The rise of Simmons this year means the annual Sam McNaughton-Melanie George debate of who to recognize lands this year in George’s favor. The talented guard did her part again this year, even as defenses gave most of their resources to stopping her and McNaughton. George averaged around 15 points a game for the Rebels in a district with some of the best defenses around. She can certainly hit the three, but George is at her best exploding to the rim. It’s no coincidence she had some of her best offensive games against teams that like to play in the open court. With not much size on the Rebels’ roster George is asked to do a lot on defense, often guarding bigger players. Improved offensive efficiency will take George’s game to another level, though she does so much on the court it is very hard to reasonably level this as any sort of criticism.

We mentioned the point guard McNaughton. She has Division I offers and it’s kind of absurd she’s not on this team. Same goes for Lauren Phelps of Heritage, Ajia James of O’Connell, Tedi Makrigiorgos of Madison, Maddie Kimble of Herndon, Leila Copeland of South Lakes, and Keagan Schwab of South County. Ditto for Schwab’s teammate Gabbi San Diego of South County. Only reason the electric point guard is not on here is because she was hurt for a decent chunk of the season. We use a committee to select these teams and each of the above players had a strong lobby to be included on the squad–all with great reasons.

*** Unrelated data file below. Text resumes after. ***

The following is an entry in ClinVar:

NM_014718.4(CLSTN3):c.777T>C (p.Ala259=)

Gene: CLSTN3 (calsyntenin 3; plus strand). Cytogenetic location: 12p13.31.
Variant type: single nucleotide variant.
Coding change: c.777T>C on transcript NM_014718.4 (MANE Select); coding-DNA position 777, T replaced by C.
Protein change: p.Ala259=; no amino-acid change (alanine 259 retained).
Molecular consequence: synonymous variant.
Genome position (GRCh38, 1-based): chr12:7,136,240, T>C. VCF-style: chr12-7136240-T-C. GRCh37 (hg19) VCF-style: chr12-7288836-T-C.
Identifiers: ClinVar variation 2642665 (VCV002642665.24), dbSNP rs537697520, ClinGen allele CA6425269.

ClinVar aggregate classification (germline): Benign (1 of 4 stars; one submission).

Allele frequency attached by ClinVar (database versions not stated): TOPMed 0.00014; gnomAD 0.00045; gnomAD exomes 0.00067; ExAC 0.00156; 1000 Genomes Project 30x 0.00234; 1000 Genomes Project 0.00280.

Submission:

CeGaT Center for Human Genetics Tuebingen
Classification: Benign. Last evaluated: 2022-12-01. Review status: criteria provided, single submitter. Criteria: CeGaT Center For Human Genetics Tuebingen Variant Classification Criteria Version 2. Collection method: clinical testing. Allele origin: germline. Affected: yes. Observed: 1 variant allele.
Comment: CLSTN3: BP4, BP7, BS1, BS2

Northern Virginia is a ridiculously deep area for talent. Congrats to all the ladies mentioned!

Lauren Hardesty (Trinity Christian), Jordyn Strange (Christ Chapel), Sam McNaughton (Fairfax), Gabbi San Diego (South County), Keagan Schwab (South County), Maya Taylor (South County), Margo Somer (South Lakes), Leila Copeland (South Lakes), Nina Boffman (South Lakes), Marya Mufti (Langley), Jessie Pearson (Herndon), Jordan Mosley (Washington-Lee), Grace Meshanko (Oakton), Victoria D’Ercole (Westfield), Caroline Trotter (Madison), Tedi Makrigiorgos (Madison), Zoe Kanti (Stonewall Jackson), Hannah Williams (Stonewall Jackson), Nataezja Gaskins (Stonewall Jackson), Hannah Osaro (Osbourn Park), Taylor Booker (Patriot), Love Delaney (Osbourn), Alia Denwiddie (Woodbridge), Celebria Peacock (Freedom-Woodbridge), Kayla Burton (Hylton), Halle Walker (T.C. Williams), Caroline Schie (T.C. Williams), Anna Terwilliger (West Potomac), Mary Laychak (West Springfield), Elizabeth Otugo (Lake Braddock), Isabella Edwards (Robinson), Abby Pesansky (Woodson), Sarah Wilson (Woodson), Maggie McGuire (Woodson), Brenna Haley (Freedom-South Riding), Ashley Pandelides (Potomac Falls), Camryn Adkins (Briar Woods), Reagan Moore (Champe), Kaitlyn Lee (Edison), Bri Johns (Edison), Zoe Soule (Marshall), Abby Kim (Jefferson), Amari Faust (Falls Church), Jayela Lopez (Wakefield), Maddie Beal (Dominion), Elizabeth Suder (Riverside), Emma Rollins (George Mason), Ajia James (O’Connell), Mikaela Brunais (O’Connell), Maya Thompson (Episcopal), Dymin Gerow (Episcopal), Annie Newton (Madeira), Amara Eley (Madeira), Luisa Lambo (Justice), Emiko O’Cadiz (Justice), Taven Pulliam (Lee), Vanessa Gardiner (Lee), Kylah Franklin (Bishop Ireton)


  1. Kylah Franklin 2020, 6’1 Wing/SF, Bishop Ireton High School, is an 100% underrated honors student. Currently has a D1 interest/potential and should definitely be listed/recognized. AAU team Elevate Elite VA.